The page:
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State of the Industry: Will Megabrands Rule?
By: Briony Davies, Euromonitor International
Posted: June 6, 2006, from the June 2006 issue of GCI Magazine.
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Other factors fueling skin care’s growth in 2005 are the continued pre-occupation with anti-aging products, which has prompted the launch of advanced formulas from mass players (Olay’s Regeneriste, Avon’s Anew and L’Oréal’s DermoExpertise) and super-premium products from doctor brands. Men’s skin care also has been a strong performer, and potential in areas such as Eastern Europe indicate that key players in this space should begin to think about global expansion.
As usual, sun care, baby care and men’s toiletries were extremely dynamic. Africa/Middle East and Eastern Europe have been particularly significant for men’s and baby, while global sun care growth has been helped by Asia-Pacific and Latin America. All three product areas still offer up plenty of growth potential in developed markets. Sectors such as hair care, bath and shower, and oral hygiene all have been relatively slow moving since 2001 due to their high penetration. However, there is potential to eke out growth by slicing and dicing consumers into microsegments, as exemplified by hair care. There now are products for men, women and children; those for hair that is oily, curly, dandruff-prone and even straight (Garnier Fructis Long and Strong), and lines to give treatment benefits (antiaging and antipollution for example), indicating that innovation is key in mature sectors. Manufacturers that want to revive other struggling sectors can employ such a strategy.
Besides heralding recovery, Euromonitor International’s data illustrates that merger and acquisition activity has shifted the landscape of the global C&T industry. The industry’s largest acquisition to date was Procter & Gamble’s takeover of Gillette for $57 billion in January 2005. This has had a huge impact on the C&T ranking, knocking L’Oréal from its number one spot in the industry. Other merger and acquisition activities saw Kao buy both Molton Brown and Kanebo. Coty signed a deal to acquire Unilever’s fragrances division, and the flurry does not look set to waver following L’Oréal’s acquisition of The Body Shop in February 2006, a move perceived as an attempt to fight back against the new superpower of personal care as well as to tap into the naturals trend.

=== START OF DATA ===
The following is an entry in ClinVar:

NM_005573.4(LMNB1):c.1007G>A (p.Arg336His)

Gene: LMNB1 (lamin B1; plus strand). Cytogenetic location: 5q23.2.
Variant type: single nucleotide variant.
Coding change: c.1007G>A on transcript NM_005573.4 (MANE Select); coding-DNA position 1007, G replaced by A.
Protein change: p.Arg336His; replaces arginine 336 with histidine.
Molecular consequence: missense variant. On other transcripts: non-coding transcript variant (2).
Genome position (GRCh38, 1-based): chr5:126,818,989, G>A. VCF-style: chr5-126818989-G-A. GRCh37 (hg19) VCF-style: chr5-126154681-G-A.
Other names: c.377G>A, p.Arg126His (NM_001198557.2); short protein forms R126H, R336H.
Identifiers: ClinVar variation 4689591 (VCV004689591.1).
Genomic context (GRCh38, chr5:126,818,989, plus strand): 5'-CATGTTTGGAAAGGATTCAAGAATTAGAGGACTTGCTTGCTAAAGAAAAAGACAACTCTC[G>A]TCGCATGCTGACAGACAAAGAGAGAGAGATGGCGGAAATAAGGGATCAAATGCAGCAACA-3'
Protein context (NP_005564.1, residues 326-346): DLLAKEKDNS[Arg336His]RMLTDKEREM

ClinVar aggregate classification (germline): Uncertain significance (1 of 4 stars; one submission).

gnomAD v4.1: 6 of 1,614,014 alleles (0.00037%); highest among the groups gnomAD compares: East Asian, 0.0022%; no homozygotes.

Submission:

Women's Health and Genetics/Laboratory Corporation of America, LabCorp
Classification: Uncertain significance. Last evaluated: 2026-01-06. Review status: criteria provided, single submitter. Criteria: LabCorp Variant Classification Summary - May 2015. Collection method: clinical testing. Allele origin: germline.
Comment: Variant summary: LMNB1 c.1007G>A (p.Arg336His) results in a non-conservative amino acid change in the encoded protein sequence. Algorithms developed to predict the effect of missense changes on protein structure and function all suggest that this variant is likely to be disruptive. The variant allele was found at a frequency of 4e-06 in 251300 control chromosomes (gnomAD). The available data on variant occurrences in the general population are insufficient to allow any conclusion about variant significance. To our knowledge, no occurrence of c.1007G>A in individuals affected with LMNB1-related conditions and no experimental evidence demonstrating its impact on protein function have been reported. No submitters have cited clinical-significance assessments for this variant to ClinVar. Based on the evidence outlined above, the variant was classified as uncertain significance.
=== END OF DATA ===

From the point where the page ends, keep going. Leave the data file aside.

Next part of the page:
Megabrand was the word on everyone’s lips in 2005, with major players such as Shiseido, Avon, Unilever and Procter & Gamble focusing innovation on a handful of high-impact brands. The trend continues in 2006. Brands have been split into new categories and even extended into different sectors to scoop up sales and broaden appeal among a wider consumer base.
The year saw a number of skin care brands reach out into hair care. In April, Accantia launched a new range of perfume- and color-free hair care products under its leading Simple brand. In the same month, Estée Lauder levered its Clinique brand into the sector with the launch of True. Tapping into the ethnic category will help extend other big brands across a range of sectors. In September, Unilever filed a trademark for Sunsilk Anti-Sponge shampoo, suggesting that an ethnic hair care launch is on the cards for the Sunsilk brand; via the megabrand, manufacturers can milk broader industry trends and target new lucrative groups such as ethnics, teens, ’tweens and grays while reinforcing brand equity.